But apparently this time the company has gone too far. After launching Coronil, government officials and ministries immediately distanced themselves from Ramdev, while the State Licensing Authority (SLA) of Uttarakhand said they only licenced the company to sell an immunity-booster and a treatment for cough and fever, but never for COVID-19.
In the ensuring pile-on, the Indian states of Rajasthan and Maharashtra have banned the sale of Coronil, while a criminal complaint has been lodged in the state of Bihar against Ramdev and his co-founder Acharya Balkrishna.
The company said it had previously conducted a clinical trial on 120 asymptomatic, mildly symptomatic and moderately symptomatic people, half of which were given Coronil, and the other half a placebo. In the document submitted to the Indian government, the symptomatic patients who were administered Coronil had became asymptomatic by the 14th day.
Dr Ganpat Devpura, the principal investigator of the clinical trials for Coronil has retaliated by saying that the trials were incomplete. “It is an interim report. So calling it a cure is simply wrong,” he said. Dr Sumaiya Shaikh, the founding editor of fake news-busting website Alt News Science, found that the studies on Coronil were either not conducted on humans, or were unsubmitted for peer-review.
In response, Acharya Balkrishna sent a report of “randomised placebo controlled clinical trials” to the AYUSH ministry to prove the legitimacy of their product. The company still insists that the drug breaks no laws.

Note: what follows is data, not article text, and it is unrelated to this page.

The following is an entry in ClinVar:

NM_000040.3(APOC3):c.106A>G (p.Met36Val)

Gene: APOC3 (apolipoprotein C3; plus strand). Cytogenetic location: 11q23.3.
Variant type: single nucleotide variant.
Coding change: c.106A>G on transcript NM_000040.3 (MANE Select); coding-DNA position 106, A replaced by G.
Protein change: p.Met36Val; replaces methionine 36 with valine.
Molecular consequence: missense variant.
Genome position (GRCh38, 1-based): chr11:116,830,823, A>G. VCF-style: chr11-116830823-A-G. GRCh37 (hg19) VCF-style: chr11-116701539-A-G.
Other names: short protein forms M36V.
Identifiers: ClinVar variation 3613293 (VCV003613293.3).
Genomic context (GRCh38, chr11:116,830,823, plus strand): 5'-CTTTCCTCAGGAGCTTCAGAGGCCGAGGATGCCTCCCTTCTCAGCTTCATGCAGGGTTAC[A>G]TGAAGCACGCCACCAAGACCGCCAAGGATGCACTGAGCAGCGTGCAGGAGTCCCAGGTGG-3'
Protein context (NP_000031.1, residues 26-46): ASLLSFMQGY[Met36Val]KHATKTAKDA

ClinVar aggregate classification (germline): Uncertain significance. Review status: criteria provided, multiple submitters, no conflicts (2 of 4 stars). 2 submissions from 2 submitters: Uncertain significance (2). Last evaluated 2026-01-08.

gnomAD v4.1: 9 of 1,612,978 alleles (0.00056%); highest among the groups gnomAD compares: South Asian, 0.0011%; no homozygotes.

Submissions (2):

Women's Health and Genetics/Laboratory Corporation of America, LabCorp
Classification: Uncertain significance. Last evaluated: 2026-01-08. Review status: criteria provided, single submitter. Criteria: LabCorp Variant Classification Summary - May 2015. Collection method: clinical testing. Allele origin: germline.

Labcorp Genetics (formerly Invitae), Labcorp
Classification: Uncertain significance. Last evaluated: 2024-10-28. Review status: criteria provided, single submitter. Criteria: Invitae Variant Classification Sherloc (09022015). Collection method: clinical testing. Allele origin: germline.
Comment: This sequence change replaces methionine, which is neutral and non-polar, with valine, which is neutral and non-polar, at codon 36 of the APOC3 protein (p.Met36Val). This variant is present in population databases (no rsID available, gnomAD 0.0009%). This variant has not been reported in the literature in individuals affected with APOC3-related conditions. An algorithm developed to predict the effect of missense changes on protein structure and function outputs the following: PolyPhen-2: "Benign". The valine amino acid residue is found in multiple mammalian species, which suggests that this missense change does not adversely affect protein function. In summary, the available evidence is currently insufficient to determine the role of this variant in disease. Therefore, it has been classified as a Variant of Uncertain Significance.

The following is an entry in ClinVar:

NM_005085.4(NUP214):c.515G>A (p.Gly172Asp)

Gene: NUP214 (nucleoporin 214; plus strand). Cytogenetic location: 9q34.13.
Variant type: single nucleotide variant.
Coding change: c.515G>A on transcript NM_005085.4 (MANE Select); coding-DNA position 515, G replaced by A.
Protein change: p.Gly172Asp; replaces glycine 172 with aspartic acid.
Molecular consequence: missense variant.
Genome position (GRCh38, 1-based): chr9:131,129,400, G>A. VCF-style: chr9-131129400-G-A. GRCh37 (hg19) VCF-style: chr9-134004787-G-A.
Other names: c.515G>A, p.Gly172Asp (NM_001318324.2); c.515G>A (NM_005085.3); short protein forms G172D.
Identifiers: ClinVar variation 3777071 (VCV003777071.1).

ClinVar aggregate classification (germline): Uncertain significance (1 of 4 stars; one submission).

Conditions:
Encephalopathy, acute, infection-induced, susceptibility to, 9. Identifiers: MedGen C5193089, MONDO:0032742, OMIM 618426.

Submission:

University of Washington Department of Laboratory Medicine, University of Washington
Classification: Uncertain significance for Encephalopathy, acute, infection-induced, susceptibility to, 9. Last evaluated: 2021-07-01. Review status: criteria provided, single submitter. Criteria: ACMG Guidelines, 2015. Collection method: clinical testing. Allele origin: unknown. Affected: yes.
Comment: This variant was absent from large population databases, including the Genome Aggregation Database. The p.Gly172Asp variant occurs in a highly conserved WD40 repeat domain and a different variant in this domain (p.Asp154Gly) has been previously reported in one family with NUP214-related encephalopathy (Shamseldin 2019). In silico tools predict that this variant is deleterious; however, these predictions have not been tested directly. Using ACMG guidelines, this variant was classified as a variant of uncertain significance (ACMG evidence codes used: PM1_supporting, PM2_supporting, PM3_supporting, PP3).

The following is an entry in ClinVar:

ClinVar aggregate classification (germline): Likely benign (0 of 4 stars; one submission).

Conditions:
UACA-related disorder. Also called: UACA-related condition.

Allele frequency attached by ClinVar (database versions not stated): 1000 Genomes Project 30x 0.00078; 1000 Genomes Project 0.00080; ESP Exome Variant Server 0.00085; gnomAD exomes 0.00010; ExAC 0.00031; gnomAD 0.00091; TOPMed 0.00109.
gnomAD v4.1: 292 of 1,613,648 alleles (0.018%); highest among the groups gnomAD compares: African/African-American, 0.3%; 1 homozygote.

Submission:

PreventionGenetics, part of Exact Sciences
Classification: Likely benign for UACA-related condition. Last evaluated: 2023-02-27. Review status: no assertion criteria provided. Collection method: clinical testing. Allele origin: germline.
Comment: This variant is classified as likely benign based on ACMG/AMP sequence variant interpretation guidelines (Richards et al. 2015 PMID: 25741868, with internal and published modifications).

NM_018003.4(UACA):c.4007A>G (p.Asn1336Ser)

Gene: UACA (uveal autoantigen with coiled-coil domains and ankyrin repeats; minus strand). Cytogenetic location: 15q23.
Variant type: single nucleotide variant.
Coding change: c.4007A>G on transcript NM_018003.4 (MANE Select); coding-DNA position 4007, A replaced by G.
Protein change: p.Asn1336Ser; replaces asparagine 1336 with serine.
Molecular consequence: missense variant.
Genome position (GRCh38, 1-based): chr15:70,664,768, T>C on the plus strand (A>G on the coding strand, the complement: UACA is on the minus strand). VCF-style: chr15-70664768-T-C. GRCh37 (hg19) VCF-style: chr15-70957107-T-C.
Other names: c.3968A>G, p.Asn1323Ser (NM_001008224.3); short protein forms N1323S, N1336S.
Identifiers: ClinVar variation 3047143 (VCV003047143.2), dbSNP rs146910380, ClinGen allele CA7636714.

The company’s spokesperson Tijarawala SK tweeted on June 25 that the license of the drug was obtained from the SLA of Uttarakhand on the basis of traditional knowledge about such herbs as ashwagandha, giloy and tulsi.
"Manufacture and sale of medicine is carried out as per the rules laid down by the government and not in accordance with someone's personal belief or ideology," the tweet said.
Both Ramdev and his business partner Acharya Balkrishna have previously claimed that neither of them draw a salary from Patanjali. Despite this claim, Balkrishna recently featured on the 13th spot in Hurun Global Rich List of 2019 despite “losing wealth by 45 percent”—apparently due to the fall of Patanjali Ayurved’s revenue and profits in the year proceeding COVID-19. According to Forbes, his real time net worth is around $1.2 billion. But while Ramdev claimed to not have any stake in the company, Balkrishna owns 98.5 percent.
In 2011, Balkrishna’s passport was seized by the Central Bureau of Investigation after he was accused of forging documents during the passport application process. In 2012, he was booked in a money laundering case, which was eventually dropped in 2014 because the Enforcement Directorate found no evidence.
Patanjali Ayurved itself has previously been scrutinised by the income tax department, when a special audit was ordered due to the “complexity in their accounts.” In March 2020, the company was fined INR 75.08 crore (approx US$ 9,913,850) for not passing on benefits of goods and services tax rate reduction to consumers, and, instead, increasing the price of its washing powder.
Patanjali has been looking to launch its own e-commerce platform, meant to supply only “swadeshi” or homegrown products. Reports say Patanjali is expecting 20 percent of the revenues through its e-commerce website in the next two-three years.